Friendly Ways to Tackle Common Garden Pests

allotmentalice
Published on June 13th 2020
101
A hand holding a slug on a leaf
Alice Whitehead shares chemical-free ways to protect plants – so you can reap your harvest without a grim-reaping.

Slugs & snails

It's easy to think that anything that eats your veg and flowers is a pest. But in reality, many animals and insects play a valuable part in the garden ecosystem.
Gastropods such as slugs – often regarded as the scourge of the seedbed – break down plant matter, disperse seeds, and even provide mulch with their slug poop!
That said, their rough tongues are expert at creating holes in leaves, stems and even bulbs.
They love beans, lettuce and potato tubers, but they’re also partial to the soft foliage of hostas, dahlias and delphiniums.
A close up of a snail on a green leaf
Creating a barrier is a good deterrent. Try sharp-edged eggshells, wool pellets or seaweed (great for mulching your crops), or run rings around them with copper tape under the rims of pots.
While none of these methods is foolproof, they'll make it harder for them to get to your prized plants.
A close up of a snail in a shrib
Another thing you can do is to hold off transplanting seedlings until they are a bit sturdier, to give them a good head start.
Remove fallen leaves during winter as this is their favourite hibernation spot.
That said, hedgehogs, beetles and toads also like these nesting sites – and if you encourage them, they'll clear up your slug problem for you.
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Greenfly & whitefly

Flower tips and new shoots are the favoured feast for aphids. Whitefly love cabbages and tomatoes in particular.
When greenfly infestations get severe, they can produce a sooty mould and cause the leaves to curl, weakening the plant.
The answer? Diversity.
Encourage 'winged pesticides' such as ladybirds, beetles, lacewings and wasps and they'll gobble up the aphids for you.
A close up of a ladybird
Log piles provide shelter and plants such as daises and herbs can provide nectar sources. Always ditch the pesticides, and plant odorous deterrents.
Placing a strong-smelling companion plant such as marigolds next to tomatoes, or onions and leeks near carrots confuses the aphid's smell-based navigation system.
Marigolds and tomatos
Find out more about companion planting here:

Cabbage whites

As essential pollinators of our food crops, butterflies add beauty and benefits to our gardens and allotments.
But as anyone who grows brassicas knows, a kaleidoscope of cabbage whites, or at least their yellow and black caterpillars, can make Swiss cheese out of a crop in a matter of weeks.
The best way is to hand pick, both the eggs and the caterpillars, and find them a new home.
A close up of a green leaf
Large Cabbage White caterpillars
Or grow a row of more attractive ‘sacrificial’ plants such as nasturtium next to your crop. Lining your brassica bed with herbs can also attract beneficial insects such as parasitic wasps.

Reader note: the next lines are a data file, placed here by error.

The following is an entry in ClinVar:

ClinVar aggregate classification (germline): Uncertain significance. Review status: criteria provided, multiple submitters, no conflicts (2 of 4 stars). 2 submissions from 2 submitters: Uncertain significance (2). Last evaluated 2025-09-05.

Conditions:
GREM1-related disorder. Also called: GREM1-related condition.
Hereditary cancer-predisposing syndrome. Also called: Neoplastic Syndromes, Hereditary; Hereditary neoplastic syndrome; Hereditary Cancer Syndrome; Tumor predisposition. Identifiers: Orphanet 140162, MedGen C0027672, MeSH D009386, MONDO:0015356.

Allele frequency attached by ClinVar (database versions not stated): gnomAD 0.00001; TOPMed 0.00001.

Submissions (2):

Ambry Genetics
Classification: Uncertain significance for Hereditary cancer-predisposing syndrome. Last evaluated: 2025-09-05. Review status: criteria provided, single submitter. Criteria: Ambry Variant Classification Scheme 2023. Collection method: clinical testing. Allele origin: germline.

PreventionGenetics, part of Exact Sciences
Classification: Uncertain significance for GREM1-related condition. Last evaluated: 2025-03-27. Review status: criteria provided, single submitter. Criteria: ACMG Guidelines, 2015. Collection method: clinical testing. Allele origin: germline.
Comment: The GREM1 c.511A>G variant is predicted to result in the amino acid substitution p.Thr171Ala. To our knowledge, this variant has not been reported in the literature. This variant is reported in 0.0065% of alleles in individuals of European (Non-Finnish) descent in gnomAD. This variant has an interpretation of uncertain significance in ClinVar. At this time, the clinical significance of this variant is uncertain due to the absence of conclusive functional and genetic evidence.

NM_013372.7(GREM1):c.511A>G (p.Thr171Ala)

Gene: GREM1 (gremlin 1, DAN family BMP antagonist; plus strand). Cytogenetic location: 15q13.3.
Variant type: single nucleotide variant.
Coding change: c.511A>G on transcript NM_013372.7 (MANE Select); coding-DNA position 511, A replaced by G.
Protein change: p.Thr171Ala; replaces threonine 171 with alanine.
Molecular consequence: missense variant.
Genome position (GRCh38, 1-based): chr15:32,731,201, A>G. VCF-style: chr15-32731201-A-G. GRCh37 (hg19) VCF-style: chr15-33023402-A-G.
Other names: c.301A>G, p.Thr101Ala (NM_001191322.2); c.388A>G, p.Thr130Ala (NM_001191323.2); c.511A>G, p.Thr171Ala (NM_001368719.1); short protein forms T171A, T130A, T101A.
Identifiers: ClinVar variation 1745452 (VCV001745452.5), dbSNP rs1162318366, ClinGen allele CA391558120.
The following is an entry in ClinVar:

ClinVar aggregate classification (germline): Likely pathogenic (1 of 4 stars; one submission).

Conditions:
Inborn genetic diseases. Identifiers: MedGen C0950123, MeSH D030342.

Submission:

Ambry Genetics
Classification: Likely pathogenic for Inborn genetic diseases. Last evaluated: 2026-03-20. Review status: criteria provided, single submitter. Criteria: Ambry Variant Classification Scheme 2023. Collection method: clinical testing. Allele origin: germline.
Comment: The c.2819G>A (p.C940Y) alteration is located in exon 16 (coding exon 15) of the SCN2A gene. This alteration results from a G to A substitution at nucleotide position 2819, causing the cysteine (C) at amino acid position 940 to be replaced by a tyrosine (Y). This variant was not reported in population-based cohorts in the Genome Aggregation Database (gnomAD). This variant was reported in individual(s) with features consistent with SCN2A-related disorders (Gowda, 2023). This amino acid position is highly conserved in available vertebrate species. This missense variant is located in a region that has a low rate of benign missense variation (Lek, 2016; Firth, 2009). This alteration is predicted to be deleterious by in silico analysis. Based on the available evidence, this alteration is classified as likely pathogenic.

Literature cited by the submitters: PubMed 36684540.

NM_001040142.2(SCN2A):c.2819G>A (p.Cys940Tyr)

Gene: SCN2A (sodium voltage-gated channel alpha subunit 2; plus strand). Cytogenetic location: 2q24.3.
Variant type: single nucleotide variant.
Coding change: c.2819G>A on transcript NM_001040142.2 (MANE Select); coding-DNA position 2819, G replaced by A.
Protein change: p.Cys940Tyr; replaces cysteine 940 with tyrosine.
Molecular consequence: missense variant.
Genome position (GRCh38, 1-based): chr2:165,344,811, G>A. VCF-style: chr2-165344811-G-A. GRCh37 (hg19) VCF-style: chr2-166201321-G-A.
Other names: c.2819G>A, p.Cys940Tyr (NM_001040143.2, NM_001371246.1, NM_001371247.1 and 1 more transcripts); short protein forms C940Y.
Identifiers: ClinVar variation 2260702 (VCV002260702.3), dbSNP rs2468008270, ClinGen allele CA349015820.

Add fine mesh netting while the plants are young, ensuring you plug any gaps, to avoid a brassica massacre.

Flea beetle

It’s amazing such a tiny beetle can do so much damage to seedlings, especially brassicas and rocket. The reason is simply the sheer number of them.
Flea beetles will nibble hundreds of round holes into leaves, causing them to crisp up and brown. With their large hind legs, they can jump from plant to plant easily and make quick work of a row of your flourishing plants.
A flea beetle on a plant
Infestations tend to be worse when seedlings are small and sappy, or when seeds are planted into cold soil and are slow to get going.
Drought can also make plants weaker, so plant later and ensure crops are well watered and fed.
Potent smelling herbs planted near or between rows can help deter them. But the real star is a smelly spray (which as it happens also works a treat on slugs), made by crushing garlic or coffee grounds into water.
A hand holding a garlic spray
When it's sprayed on to the leaves, the pungent aroma makes them hop off. Reapply liberally during the growing season.
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Pigeons

Forget to protect your peas, cabbages or fruit bushes and pigeons will make short work of them – sometimes overnight!
They peck at the leaves of vegetables, eating right down to the stalk, and gobble up berries. Blackcurrants are their favourites.
A wood pigeon perched on top of a wooden fence
If you can't fork out for a fruit cage, old net curtains draped over canes, or hula hoops work just as well.
Bright colours, mirrored surfaces and noisy textures, especially those that move in the breeze, will also deter the birds from investigating your crops.
You can make mobiles from scrap metal, cutlery or reflective CDs.
Homemade reflective bird repellent made of an old music computer laser discs outdoors on grape plant. Birds are scared and don`t eat the berries concep
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Lots to see

Follow and read AlanGardenMaster’s articles as he develops his new one-acre plot. PimlicoDan shows city gardening in a whole new light, or follow DaisyDays on her adventures in the allotment and as a professional gardener. Just a few of the many personalities you’ll meet in our app. Free download for your phone or tablet.
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